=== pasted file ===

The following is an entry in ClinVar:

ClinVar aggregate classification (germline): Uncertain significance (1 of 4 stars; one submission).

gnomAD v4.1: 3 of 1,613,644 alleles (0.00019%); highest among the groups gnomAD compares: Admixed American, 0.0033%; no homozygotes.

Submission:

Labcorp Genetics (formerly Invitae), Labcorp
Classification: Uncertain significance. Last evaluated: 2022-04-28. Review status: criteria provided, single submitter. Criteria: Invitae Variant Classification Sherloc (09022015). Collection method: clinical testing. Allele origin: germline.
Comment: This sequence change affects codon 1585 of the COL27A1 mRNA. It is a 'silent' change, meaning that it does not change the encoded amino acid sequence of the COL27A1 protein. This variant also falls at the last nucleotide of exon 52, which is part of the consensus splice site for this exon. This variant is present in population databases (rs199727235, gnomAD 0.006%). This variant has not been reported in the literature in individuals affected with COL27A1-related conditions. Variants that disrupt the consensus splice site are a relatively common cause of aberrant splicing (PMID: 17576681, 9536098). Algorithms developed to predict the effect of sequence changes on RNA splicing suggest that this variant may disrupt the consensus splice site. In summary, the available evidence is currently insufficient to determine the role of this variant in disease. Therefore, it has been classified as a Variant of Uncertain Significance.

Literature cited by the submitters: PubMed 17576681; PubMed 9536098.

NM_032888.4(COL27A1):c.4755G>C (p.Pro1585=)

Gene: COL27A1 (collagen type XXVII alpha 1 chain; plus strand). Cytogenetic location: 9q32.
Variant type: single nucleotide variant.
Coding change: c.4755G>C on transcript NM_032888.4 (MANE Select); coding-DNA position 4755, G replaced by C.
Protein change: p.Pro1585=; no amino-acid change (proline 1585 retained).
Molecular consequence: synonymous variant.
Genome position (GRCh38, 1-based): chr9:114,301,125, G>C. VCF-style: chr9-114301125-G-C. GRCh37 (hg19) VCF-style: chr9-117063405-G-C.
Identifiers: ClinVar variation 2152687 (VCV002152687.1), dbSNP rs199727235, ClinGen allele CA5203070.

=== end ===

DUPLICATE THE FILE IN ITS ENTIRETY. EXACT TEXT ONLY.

The following is an entry in ClinVar:

ClinVar aggregate classification (germline): Uncertain significance (1 of 4 stars; one submission).

gnomAD v4.1: 3 of 1,613,644 alleles (0.00019%); highest among the groups gnomAD compares: Admixed American, 0.0033%; no homozygotes.

Submission:

Labcorp Genetics (formerly Invitae), Labcorp
Classification: Uncertain significance. Last evaluated: 2022-04-28. Review status: criteria provided, single submitter. Criteria: Invitae Variant Classification Sherloc (09022015). Collection method: clinical testing. Allele origin: germline.
Comment: This sequence change affects codon 1585 of the COL27A1 mRNA. It is a 'silent' change, meaning that it does not change the encoded amino acid sequence of the COL27A1 protein. This variant also falls at the last nucleotide of exon 52, which is part of the consensus splice site for this exon. This variant is present in population databases (rs199727235, gnomAD 0.006%). This variant has not been reported in the literature in individuals affected with COL27A1-related conditions. Variants that disrupt the consensus splice site are a relatively common cause of aberrant splicing (PMID: 17576681, 9536098). Algorithms developed to predict the effect of sequence changes on RNA splicing suggest that this variant may disrupt the consensus splice site. In summary, the available evidence is currently insufficient to determine the role of this variant in disease. Therefore, it has been classified as a Variant of Uncertain Significance.

Literature cited by the submitters: PubMed 17576681; PubMed 9536098.

NM_032888.4(COL27A1):c.4755G>C (p.Pro1585=)

Gene: COL27A1 (collagen type XXVII alpha 1 chain; plus strand). Cytogenetic location: 9q32.
Variant type: single nucleotide variant.
Coding change: c.4755G>C on transcript NM_032888.4 (MANE Select); coding-DNA position 4755, G replaced by C.
Protein change: p.Pro1585=; no amino-acid change (proline 1585 retained).
Molecular consequence: synonymous variant.
Genome position (GRCh38, 1-based): chr9:114,301,125, G>C. VCF-style: chr9-114301125-G-C. GRCh37 (hg19) VCF-style: chr9-117063405-G-C.
Identifiers: ClinVar variation 2152687 (VCV002152687.1), dbSNP rs199727235, ClinGen allele CA5203070.